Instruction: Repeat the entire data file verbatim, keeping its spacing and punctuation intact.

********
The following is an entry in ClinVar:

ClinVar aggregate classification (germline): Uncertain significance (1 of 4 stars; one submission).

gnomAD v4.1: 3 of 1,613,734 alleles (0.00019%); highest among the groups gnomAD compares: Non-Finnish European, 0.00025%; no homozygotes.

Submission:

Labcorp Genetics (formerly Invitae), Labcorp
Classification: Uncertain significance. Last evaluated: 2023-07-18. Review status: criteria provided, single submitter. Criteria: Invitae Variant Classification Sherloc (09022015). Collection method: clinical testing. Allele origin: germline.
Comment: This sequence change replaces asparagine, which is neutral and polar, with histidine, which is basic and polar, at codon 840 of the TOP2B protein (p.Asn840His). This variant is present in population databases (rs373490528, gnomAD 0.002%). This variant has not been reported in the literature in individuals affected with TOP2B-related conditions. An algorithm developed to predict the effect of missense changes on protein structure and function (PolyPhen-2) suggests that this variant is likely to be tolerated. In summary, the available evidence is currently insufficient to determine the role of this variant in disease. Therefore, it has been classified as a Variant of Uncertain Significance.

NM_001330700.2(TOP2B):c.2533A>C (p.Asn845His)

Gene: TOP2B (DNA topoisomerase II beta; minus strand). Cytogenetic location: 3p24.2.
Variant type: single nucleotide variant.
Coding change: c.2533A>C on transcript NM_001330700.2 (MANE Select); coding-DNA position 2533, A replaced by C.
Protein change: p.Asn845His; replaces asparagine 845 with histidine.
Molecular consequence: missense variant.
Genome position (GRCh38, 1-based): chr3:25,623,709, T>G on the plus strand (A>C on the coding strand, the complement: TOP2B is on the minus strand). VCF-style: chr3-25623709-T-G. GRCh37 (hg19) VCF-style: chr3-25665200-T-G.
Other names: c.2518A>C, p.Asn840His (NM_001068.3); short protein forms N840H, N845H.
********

The following is an entry in ClinVar:

ClinVar aggregate classification (germline): Uncertain significance (1 of 4 stars; one submission).

gnomAD v4.1: 3 of 1,613,734 alleles (0.00019%); highest among the groups gnomAD compares: Non-Finnish European, 0.00025%; no homozygotes.

Submission:

Labcorp Genetics (formerly Invitae), Labcorp
Classification: Uncertain significance. Last evaluated: 2023-07-18. Review status: criteria provided, single submitter. Criteria: Invitae Variant Classification Sherloc (09022015). Collection method: clinical testing. Allele origin: germline.
Comment: This sequence change replaces asparagine, which is neutral and polar, with histidine, which is basic and polar, at codon 840 of the TOP2B protein (p.Asn840His). This variant is present in population databases (rs373490528, gnomAD 0.002%). This variant has not been reported in the literature in individuals affected with TOP2B-related conditions. An algorithm developed to predict the effect of missense changes on protein structure and function (PolyPhen-2) suggests that this variant is likely to be tolerated. In summary, the available evidence is currently insufficient to determine the role of this variant in disease. Therefore, it has been classified as a Variant of Uncertain Significance.

NM_001330700.2(TOP2B):c.2533A>C (p.Asn845His)

Gene: TOP2B (DNA topoisomerase II beta; minus strand). Cytogenetic location: 3p24.2.
Variant type: single nucleotide variant.
Coding change: c.2533A>C on transcript NM_001330700.2 (MANE Select); coding-DNA position 2533, A replaced by C.
Protein change: p.Asn845His; replaces asparagine 845 with histidine.
Molecular consequence: missense variant.
Genome position (GRCh38, 1-based): chr3:25,623,709, T>G on the plus strand (A>C on the coding strand, the complement: TOP2B is on the minus strand). VCF-style: chr3-25623709-T-G. GRCh37 (hg19) VCF-style: chr3-25665200-T-G.
Other names: c.2518A>C, p.Asn840His (NM_001068.3); short protein forms N840H, N845H.